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Kate Emery: It’s about damn time Buy Now Pay Later industry is regulated in Australia

Jun 07, 2023

What do Financial Services Minister Stephen Jones and popstar Lizzo have in common?

Almost nothing, unless the minister is keeping his dance moves under wraps. But when the former announced new regulations for the buy now pay later sector, it was the latter's 2022 banger that came to mind: About Damn Time.

How has it taken years to acknowledge that lending someone money to buy what they can't afford is credit and not a thing that only looks, swims and quacks like credit?

Why have we been so blasé about allowing financially vulnerable people to rack up debt without checking if they have a hope of paying it off before the West Coast Eagles are back in the top eight?

How has it been so easy to turn a blind eye to people like Alex, a First Nations West Aussie who lives remotely, earns $60,000 and has so little money after bills that, until recently, he used BNPL for daily expenses? Alex incurred $20-$50 in late fees every fortnight while waiting for payday to make repayments. . . and for the cycle to start again. That's $520-$1300 a year.

Jordan Murray

If you’re not familiar with BNPL you’re probably old enough to remember when computer printers sounded like space shuttle launches and layby was the way to buy what you can't yet afford.

BNPL allows people to buy upfront and interest-free, without paying. Repay it in time and there are no fees.

If you think that sounds a bit like a credit card, or possibly three credit cards standing on each other's shoulders in a long trench-coat, Mr Jones sort of agrees. This week he announced BNPL will be (mostly) regulated under existing credit laws, having previously been exempt.

This matters because those most likely to get themselves in trouble with BNPL-induced debt aren't impulsive teens with a Shein addiction but First Nations people, who have comparatively poor financial literacy thanks in part to Australia's dodgy history of not paying them wages; people on low incomes; and women. That includes women at risk of financial abuse like Nikki, whose ex-partner racked up tens of thousands of dollars in debt, including multiple BNPL accounts, leaving her struggling with repayments for money she’d never seen.

It is also a warning for Government to act sooner the next time a shiny new tech product comes along.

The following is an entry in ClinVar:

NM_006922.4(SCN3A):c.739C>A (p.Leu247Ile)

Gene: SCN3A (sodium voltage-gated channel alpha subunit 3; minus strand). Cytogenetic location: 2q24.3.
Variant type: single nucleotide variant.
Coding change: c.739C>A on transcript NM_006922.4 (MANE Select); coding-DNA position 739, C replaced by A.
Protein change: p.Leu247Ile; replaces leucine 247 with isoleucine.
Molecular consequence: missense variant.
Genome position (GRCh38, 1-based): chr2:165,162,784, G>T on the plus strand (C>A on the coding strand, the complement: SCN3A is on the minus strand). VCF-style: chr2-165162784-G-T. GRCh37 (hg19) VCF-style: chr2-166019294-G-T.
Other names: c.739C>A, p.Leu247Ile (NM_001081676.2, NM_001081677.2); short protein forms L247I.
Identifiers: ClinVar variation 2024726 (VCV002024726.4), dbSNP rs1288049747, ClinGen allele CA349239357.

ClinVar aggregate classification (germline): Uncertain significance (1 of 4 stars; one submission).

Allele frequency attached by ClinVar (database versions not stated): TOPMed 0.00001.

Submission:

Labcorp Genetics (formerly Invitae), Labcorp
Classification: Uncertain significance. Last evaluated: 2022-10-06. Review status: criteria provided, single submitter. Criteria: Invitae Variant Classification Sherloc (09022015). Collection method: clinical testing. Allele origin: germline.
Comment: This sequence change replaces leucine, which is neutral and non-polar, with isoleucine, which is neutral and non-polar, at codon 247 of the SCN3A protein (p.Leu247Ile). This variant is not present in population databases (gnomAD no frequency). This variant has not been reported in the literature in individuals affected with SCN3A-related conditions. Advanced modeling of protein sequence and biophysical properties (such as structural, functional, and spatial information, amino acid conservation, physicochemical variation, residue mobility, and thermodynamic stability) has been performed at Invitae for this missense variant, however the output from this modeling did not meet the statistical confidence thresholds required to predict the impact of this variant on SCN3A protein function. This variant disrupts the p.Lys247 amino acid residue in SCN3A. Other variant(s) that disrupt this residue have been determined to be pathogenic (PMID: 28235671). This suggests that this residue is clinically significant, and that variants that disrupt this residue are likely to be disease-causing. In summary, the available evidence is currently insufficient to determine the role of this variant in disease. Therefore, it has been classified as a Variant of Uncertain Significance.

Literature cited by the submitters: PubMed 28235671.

The changes mean companies like Afterpay, Zip, Humm and Klarna will have more responsibility to lend to those who can afford it.

The aim is to protect people like Maria, who lives with mental illness, is dependent on the disability support pension and has a tendency to buy things she can't afford during mental health episodes. She accrued more than $4000 in debt across multiple BNPL providers.

BNPL won't be treated exactly like a credit card, with obligations scalable for risk.

It represents the middle ground of three options floated by the Government last year, so not everyone thinks it goes far enough. But Australia's regulatory action on BNPL is probably a bit ahead of the curve globally so we can add this to the list of Things Australia Can Be Proud Of, right under Kylie Minogue and gun control.

It is a compromise that adds needed protection for users, while giving BNPL providers minimal room to cry over-regulation. (Particularly not crying? The Aussie founders of Afterpay who sold out for $39b before the rules changed in the best case of good timing since Steven Bradbury laced up his skates).

Kate Emery

Kate Emery

It is also a warning for Government to act sooner the next time a shiny new tech product comes along.

Faster action might have helped people like Joe, who was already in financial hardship and struggling with health issues when he took on a $250 BNPL debt. Unable to make repayments at first, Joe was hit with fees of $101 a month, so even once he’d finally paid off the principal he was left with a $1244 debt.

The real kudos for this week's decision goes to the consumer advocates and community organisations who have spent years warning about the damage unregulated BNPL lending is doing to society's most vulnerable — and helping them. They include the Salvation Army, Good Shepherd, Kimberley Community Legal Services and UnitingCare Australia, from whose Government submissions I have taken the stories in this column.

Unfortunately their chance of pocketing a cheque for $39b is as about likely as Mr Jones winning a Grammy.

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